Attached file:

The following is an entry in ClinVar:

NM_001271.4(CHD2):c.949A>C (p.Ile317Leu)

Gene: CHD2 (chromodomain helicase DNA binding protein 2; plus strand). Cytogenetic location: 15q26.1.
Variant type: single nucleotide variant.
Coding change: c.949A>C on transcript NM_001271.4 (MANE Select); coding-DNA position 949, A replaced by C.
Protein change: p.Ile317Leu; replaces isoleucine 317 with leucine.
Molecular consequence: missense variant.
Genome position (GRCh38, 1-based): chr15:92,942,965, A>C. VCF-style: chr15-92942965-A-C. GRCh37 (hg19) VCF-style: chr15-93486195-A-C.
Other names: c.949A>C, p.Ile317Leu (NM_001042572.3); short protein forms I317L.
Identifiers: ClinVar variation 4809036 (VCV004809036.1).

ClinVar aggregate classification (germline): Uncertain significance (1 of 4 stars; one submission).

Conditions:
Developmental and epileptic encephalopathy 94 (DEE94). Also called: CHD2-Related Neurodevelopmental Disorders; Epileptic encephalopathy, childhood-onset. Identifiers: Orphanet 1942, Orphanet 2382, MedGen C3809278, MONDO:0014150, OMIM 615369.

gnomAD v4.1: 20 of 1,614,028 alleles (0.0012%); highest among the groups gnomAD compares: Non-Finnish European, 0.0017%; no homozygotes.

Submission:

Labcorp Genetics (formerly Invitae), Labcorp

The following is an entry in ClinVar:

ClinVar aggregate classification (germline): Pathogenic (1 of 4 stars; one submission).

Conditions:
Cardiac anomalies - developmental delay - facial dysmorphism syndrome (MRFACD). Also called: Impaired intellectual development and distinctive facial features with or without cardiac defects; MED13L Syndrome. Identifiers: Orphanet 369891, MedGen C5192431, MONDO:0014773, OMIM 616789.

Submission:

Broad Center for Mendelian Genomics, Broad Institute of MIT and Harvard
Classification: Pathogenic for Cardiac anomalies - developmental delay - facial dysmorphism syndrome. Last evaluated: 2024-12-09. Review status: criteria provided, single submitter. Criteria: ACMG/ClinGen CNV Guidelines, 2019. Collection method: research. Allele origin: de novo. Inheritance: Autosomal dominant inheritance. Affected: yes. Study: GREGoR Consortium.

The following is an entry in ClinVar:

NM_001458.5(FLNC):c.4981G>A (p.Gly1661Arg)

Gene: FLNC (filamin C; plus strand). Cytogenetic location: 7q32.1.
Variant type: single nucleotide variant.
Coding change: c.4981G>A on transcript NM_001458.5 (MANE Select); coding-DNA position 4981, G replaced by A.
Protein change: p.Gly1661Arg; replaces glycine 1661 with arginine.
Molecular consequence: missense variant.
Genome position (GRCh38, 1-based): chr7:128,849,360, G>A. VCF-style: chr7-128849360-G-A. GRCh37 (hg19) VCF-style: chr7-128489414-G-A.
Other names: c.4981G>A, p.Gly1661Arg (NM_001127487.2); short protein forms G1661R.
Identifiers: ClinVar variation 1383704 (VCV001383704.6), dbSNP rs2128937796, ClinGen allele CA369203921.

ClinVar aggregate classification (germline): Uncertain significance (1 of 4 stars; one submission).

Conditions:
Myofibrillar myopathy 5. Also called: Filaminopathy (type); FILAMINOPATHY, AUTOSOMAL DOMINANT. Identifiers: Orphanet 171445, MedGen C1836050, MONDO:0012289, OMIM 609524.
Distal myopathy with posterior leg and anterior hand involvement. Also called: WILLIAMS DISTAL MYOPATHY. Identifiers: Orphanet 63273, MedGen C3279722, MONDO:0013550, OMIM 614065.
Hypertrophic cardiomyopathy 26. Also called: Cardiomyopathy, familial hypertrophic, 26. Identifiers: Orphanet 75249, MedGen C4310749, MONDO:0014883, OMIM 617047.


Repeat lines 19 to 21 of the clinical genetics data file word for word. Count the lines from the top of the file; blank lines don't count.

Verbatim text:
Conditions:
Cardiac anomalies - developmental delay - facial dysmorphism syndrome (MRFACD). Also called: Impaired intellectual development and distinctive facial features with or without cardiac defects; MED13L Syndrome. Identifiers: Orphanet 369891, MedGen C5192431, MONDO:0014773, OMIM 616789.

Submission: